Marco Melgrati born in 1984 in Milan graduated at Santa Giulia School of fine arts in 2006. He started working as a freelance illustrator in 2008, whereby he captures the times in which we now live. He currently lives off the coast in the heart of Canggu, Bali.
Introduce yourself and tell us how you first fell in love with art?
I’m Marco Melgrati and I’m an illustrator from Italy. I’ve always spent a lot of time drawing ever since I was young so it’s no surprised that I do what I do now.
Where are you from originally and what made you want to move to Canggu in Bali?
I’m from a little town called Cormano, in the suburbs of Milan just north of the city.
Last month, I was working as a lecturer at the CMU University of Chiang Mai in Thailand, in the printing department. When I was there I had met a friend who told me about the secrets of the Balinese lifestyle. So at the end of my contract, I decided to visit and have stayed here since.
How have you found the digital nomad scene in Bali and has it been easy to collaborate with other people?
Most of my clients are from the USA and Europe. I never really work in co-working spaces, because I think they seem quite overpriced in comparison to what they offer.
Most of the time I work from home or in cafes. I’ve met so many other digital nomads here in Bali, in different industries and from all over the world including Serbia, Indonesia and Germany.
When did you start designing, did you study this at school?
Yes, in high school and Arts Academy.
A lot of your work illustrates the problems of humanity in today’s society. Why did you decide to portray your art in this way?
Some of my work is based on commission, and as I mostly work for magazines, I usually have to illustrate a specific topic related to modern day issues. I do however, tend to have a lot of creative freedom and I’m free to find my own way of representing the topic at hand.
Where do you get your inspiration from?
You’ve built a massive following on Instagram with over 200k followers; how did this all start?
Honestly it surprises me, I never thought my work could reach such a big audience. I started uploading my work on Instagram a few years ago and since then I’ve had a lot of work come into fruition from this. For me, I guess it’s because people feel like they can relate to the issues I illustrate in my art.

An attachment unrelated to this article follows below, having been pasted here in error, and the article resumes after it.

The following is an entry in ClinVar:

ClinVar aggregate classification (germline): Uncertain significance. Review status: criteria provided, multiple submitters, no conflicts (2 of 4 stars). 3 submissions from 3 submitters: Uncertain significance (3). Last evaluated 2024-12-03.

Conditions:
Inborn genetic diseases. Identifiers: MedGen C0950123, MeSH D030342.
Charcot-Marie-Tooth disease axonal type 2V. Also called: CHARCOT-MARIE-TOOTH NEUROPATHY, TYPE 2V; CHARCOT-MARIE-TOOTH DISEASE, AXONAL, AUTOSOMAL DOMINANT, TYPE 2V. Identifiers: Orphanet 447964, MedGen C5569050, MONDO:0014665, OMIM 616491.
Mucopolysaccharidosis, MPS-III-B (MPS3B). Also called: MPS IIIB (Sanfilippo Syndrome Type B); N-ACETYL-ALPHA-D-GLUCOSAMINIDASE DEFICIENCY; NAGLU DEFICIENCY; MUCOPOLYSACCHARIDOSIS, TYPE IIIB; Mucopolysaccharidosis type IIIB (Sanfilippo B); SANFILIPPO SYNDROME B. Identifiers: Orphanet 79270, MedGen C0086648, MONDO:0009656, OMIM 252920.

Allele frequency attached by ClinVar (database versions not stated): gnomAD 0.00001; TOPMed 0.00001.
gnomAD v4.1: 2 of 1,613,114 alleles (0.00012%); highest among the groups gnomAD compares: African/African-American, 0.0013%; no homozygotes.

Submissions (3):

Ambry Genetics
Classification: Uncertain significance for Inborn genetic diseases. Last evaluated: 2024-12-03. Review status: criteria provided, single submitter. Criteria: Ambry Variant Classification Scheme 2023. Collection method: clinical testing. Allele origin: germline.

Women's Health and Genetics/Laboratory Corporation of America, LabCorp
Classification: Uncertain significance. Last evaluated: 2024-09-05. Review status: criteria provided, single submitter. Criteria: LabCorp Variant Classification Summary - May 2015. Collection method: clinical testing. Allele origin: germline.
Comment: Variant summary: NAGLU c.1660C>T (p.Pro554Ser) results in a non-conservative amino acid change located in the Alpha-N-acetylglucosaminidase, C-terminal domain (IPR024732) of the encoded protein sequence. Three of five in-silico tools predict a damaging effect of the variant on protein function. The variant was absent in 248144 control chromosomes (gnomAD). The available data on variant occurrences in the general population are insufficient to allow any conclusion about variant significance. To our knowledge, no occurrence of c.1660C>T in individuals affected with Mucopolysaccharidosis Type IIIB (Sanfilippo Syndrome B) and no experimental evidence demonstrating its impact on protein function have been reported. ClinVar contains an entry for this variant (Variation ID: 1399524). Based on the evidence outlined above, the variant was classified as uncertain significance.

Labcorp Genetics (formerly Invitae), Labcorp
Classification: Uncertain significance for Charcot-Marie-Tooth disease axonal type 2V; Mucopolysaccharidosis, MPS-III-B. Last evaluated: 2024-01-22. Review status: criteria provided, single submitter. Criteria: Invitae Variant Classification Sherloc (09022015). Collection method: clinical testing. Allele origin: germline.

Have you always been an artist/illustrator or did you have other ongoing jobs to pay the bills?
Like most people in the creative field, I needed to find other ways to earn money at the very start. I’ve worked as a brick worker and even tattooing at one point.
”One of the biggest pivotal moments for me was when I moved to Mexico City, where the rent and cost of living is far cheaper than Milan”
I had a few clients from North America at the time which meant I could work remotely and whilst working in Mexico, I slowly built up my reputation. The more I worked on this, the more I started to see results, until eventually I was able to focus solely on illustration and quit my other jobs.
Do you have any tips for new freelancers learning how to set the right prices and rates for their clients?
It’s a fundamental aspect in this field of work, but unfortunately there is no one glove fits all rule. Each field has different rules and prices. I do however, think it’s important to be willing to accept lower fees at the beginning of your career in order to build the experience.